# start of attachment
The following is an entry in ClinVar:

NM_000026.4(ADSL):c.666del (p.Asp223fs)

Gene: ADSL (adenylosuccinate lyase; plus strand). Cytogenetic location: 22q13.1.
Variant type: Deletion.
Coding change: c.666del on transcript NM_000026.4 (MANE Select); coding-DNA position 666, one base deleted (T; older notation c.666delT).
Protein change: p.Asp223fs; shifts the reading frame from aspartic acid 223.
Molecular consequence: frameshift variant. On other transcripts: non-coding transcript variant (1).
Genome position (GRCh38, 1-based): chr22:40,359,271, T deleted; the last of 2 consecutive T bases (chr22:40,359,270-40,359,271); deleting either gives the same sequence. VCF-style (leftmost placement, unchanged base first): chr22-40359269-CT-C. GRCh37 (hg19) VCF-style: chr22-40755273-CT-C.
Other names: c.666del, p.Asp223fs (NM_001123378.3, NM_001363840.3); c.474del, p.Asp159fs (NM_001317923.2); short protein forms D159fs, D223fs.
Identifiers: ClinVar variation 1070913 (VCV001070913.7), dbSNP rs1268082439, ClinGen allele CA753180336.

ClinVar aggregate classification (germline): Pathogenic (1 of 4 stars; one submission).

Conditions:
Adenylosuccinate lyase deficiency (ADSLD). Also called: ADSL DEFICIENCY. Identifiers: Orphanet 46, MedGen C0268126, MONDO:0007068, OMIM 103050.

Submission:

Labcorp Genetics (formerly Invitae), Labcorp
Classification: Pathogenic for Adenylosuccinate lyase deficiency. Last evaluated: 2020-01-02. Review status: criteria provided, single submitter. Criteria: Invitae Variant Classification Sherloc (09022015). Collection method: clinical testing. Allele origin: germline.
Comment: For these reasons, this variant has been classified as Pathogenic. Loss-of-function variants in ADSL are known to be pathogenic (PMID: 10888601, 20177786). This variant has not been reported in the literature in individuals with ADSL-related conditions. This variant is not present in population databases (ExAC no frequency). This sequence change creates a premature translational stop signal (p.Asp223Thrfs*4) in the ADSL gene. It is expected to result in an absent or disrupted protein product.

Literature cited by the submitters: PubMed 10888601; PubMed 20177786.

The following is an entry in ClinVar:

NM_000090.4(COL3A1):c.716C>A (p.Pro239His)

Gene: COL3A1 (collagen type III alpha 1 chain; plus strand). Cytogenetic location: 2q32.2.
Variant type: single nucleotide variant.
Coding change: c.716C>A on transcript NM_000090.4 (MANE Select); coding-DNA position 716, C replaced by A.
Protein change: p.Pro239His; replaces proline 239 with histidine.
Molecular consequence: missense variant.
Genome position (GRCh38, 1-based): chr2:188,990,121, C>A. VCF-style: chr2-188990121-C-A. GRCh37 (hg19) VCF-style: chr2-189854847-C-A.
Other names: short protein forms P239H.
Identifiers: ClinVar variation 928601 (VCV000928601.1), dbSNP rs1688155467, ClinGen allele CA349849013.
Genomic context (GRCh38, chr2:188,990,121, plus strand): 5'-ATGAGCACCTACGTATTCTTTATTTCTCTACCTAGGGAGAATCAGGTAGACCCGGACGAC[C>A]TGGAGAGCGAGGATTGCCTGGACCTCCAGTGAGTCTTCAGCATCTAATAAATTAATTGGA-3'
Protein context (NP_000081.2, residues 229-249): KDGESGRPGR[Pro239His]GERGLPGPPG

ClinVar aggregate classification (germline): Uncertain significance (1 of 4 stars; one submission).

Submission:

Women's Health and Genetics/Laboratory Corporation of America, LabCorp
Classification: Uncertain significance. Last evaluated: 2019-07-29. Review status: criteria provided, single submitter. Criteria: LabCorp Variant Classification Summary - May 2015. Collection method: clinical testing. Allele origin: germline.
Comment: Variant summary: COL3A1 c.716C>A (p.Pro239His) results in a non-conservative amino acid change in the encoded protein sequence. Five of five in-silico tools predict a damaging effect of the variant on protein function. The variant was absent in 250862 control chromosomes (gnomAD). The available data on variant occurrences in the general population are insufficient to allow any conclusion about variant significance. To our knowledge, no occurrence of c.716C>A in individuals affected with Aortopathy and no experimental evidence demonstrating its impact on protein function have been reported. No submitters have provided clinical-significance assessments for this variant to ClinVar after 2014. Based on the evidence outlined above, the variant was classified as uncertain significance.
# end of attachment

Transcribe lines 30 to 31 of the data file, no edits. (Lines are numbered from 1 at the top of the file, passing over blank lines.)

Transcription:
Protein context (NP_000081.2, residues 229-249): KDGESGRPGR[Pro239His]GERGLPGPPG

ClinVar aggregate classification (germline): Uncertain significance (1 of 4 stars; one submission).